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Captain America: Red Glare (Captain America Marvel Comics)

3.72 of 5 stars 3.72  ·  rating details  ·  58 ratings  ·  8 reviews
Captain America at his weakest! With his shield shattered and his powers drained, Cap finds himself trapped in the future and facing the Red Skull - who has the might of the Cosmic Cube at his fingertips...literally! And waiting in the wings is the man who killed the Avengers: Korvac! Guest-starring Iron Man and the Avengers, and introducing Cap's latest lady love, Connie ...more
Hardcover, 200 pages
Published October 19th 2011 by Marvel
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In this one, Captain America is like a rash that you just can’t get rid of no matter how hard you try. It keeps coming back again and again no matter what you do. Powder? Ointment? Epson salt-bath? Re-setting the timeline? Sucking out the Super-Soldier serum? It’s persistent. And itchy.

Mixed metaphors aside, this in one of the more interesting Marvel Premium Editions. It’s Mark Waid* firmly in the center of his Captain America run. Sure it’s straight out of the 1990’s and has a lot of the overbl
Xavier Guillaume
Nov 11, 2012 Xavier Guillaume rated it 3 of 5 stars
Recommends it for: Fans of the series
Shelves: graphic-novel
Captain America always was my most favorite superhero, and no other Captain America villain could hold a candle to the Cap's number one archrival The Red Skull, so one would think naturally I would be super excited about this book. I was, The Red Skull is finally back and he's more powerful than ever. Almost too powerful...Red has unlimited god-like power. He can change anything with his thoughts, with the only downside that it requires his complete focus or the changes will break. I suppose tha ...more
The first issue in the collection saves this book. It is a Red Skull story that is fascinating. The climax where cap finally beats the bad guy was a good study of Cap's character. Kuberts are was okay. A lot of the dialog was 1990's cheesiness. Sharon Carter just was not used right either. This may illustrate why Cap has had so many series, a lack of consistent storytelling.
This one was nothing to write home about.Largely set in the future and posed a lot of what ifs?Red Skull was very prominent in the book as was the Watcher.Decent action sequences but the artwork didnt really grab me.
Adam Graham
In this book Mark Waid brings back the Red Skull. Admittedly, this is the second time in 3 1/2 years for a return of the Red Skull story (and the second story done by Waid) but still this story has got some unique features in the collected issues (Captain America Volume 3, Issues 14-19).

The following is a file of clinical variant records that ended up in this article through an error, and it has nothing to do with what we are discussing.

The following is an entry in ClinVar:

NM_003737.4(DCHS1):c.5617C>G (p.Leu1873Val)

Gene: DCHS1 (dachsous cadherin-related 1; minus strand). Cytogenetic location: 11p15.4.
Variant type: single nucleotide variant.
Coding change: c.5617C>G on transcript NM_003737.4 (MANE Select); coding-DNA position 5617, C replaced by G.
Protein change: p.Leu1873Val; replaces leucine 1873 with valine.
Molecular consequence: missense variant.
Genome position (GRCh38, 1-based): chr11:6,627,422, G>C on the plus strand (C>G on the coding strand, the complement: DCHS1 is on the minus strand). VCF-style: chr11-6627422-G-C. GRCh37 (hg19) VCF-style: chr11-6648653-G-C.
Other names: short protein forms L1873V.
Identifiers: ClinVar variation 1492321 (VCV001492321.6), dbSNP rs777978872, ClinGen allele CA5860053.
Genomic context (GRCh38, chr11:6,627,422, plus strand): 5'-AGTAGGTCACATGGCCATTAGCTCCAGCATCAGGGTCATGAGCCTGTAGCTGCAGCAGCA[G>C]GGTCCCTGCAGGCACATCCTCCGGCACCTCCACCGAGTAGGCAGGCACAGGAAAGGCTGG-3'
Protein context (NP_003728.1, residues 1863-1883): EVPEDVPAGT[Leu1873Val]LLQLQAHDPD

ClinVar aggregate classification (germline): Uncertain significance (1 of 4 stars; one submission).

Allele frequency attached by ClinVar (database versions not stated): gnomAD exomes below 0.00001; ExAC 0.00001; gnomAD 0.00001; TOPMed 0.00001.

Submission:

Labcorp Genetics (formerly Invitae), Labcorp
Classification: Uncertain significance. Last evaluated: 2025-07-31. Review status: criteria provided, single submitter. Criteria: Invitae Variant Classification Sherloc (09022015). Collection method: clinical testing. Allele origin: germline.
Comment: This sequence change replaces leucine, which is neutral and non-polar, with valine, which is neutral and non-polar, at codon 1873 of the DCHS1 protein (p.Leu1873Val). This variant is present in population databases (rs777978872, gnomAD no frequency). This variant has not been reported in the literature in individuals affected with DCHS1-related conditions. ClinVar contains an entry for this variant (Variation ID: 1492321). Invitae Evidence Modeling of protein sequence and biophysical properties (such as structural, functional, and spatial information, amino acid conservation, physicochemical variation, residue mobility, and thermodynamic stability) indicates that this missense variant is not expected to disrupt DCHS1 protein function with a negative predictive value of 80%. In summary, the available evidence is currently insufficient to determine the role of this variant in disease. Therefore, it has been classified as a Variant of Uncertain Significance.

Issue 14 is a fascinating work in black and white (with the exception of RS' Skull) as the Red Skull finds himself in his own personal hell inside the Cosmic Cube until Kang the Conqueror lets the Red Skull out (
Gary Butler
5th book read in 2014.

Number 60 out of 349 on my all time book list.

Follow the link below to see my video review:
Este tomo finaliza la etapa de Mark Waid a cargo del Capitán América. Disfruté mucho la serie, teniendo en cuenta que el Capitán nunca fue de mis personajes favoritos pero Waid hace un buen laburo con sus guiones y la historia nunca aburre. El arte de Andy Kubert tampoco está nada mal.

El número dedicado a Cráneo Rojo es de lo mejorcito del tomo, junto a toda la historia situada en un futuro lejano consecuencia del regreso de este villano tan despreciable.

Que más da? Le voy a dar otra oportunidad
Morbus Iff
Good ol' Cap against the Red Skull. Never a fan of patriotism, but it can still make a good yarn.
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Mark Waid (born March 21, 1962 in Hueytown, Alabama) is an American comic book writer. He is best known for his eight-year run as writer of the DC Comics' title The Flash, as well as his scripting of the limited series Kingdom Come and Superman: Birthright, and his work on Marvel Comics' Captain America.
More about Mark Waid...

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